Islamabad, Oct 31: ‘Drastic climate impacts and other demographic changes in the Hindu Kush Himalayan (HKH) region call for building resilience of mountain communities and equipping them with smart technology and innovative solutions’. This was stated by speakers during a two-day international conference titled ‘Mountain Specific Innovative solutions for potential scaling-up in Pakistan’ jointly organized by WWF-Pakistan, Aga Khan Rural Support Program (AKRSP), International Centre for Integrated Mountain Development (ICIMOD) and Pakistan Agriculture and Research Council (PARC) in Islamabad.
Speakers informed that over the past few decades, climate change has had drastic impacts on the HKH region, which is transforming as a result and risks related to natural hazards are becoming aggravated. The conference intended to highlight the growing impacts of climate change, threatening the safety, survival and resilience of mountain communities that call for an immediate and broader spectrum of climate change adaptation strategies and actions to be included in regional disaster risk reduction policies.
Fazal Abbas Maken, Secretary Ministry of National Food Security and Research, Government of Pakistan appreciated the efforts of WWF-Pakistan, AKRSP, ICIMOD and PARC in highlighting the emerging climate induced issues across Pakistan and setting a stage to share lessons learnt and discuss innovative solutions. Addressing the conference, he said that 29 per cent of people are already living below the poverty line in the country and in such a scenario climate change impacts are further aggravating the situation. He emphasized adopting an integrated, robust and sustainable approach in order to overcome climate induced vulnerabilities.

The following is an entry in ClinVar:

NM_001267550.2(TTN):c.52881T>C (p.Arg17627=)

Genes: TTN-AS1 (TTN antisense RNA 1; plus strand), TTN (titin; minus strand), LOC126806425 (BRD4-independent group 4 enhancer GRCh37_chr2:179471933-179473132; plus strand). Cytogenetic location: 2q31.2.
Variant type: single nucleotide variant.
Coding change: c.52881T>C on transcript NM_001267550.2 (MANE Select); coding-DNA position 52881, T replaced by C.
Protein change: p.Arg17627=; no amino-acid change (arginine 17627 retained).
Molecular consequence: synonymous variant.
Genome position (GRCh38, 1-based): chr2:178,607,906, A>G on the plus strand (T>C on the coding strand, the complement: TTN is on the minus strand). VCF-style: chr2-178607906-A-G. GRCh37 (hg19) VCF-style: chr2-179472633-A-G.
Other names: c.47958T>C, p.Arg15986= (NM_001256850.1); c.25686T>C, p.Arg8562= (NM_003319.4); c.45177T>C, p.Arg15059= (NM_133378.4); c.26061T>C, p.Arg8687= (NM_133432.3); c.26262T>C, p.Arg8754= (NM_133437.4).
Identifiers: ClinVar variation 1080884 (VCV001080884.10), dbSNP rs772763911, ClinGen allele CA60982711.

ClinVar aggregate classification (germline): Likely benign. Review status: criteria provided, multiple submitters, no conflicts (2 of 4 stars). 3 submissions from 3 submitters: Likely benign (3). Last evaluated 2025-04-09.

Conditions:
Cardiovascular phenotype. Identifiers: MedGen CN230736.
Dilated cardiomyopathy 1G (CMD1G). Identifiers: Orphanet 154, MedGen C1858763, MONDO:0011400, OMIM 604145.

Dr. Ghulam Rasool, Director General, Pakistan Meteorological Department said that Pakistan is the seventh most vulnerable nation to the impacts of climate change. He further shared that Pakistan’s rivers are predominantly fed by the Hindu Kush, Karakoram and Himalyan glaciers which now are receding due to climate change. Sharing climate trends of the northern areas, he said that during the last 115 years a 1.2 centigrade temperature increase has been observed there. He also warned that a further temperature increase is expected in the northern areas, which would possibly reduce water availability and crop yields. He suggested that community based early warning systems and modernization of traditional water supply channels can help build resilience of the local people.
Rab Nawaz, Senior Director Programmes, WWF-Pakistan shared that there is a strong link between the changing dynamics of the Upper Indus Basin and Lower Indus Basin. Mangroves and other biodiversity in the Indus Delta and coastal belt of Sindh and Baluchistan is largely dependent on water sources and availability in the upper region. He also said that there is an urgent need for joint efforts by relevant organizations, and upscaling and out-scaling of successful initiatives.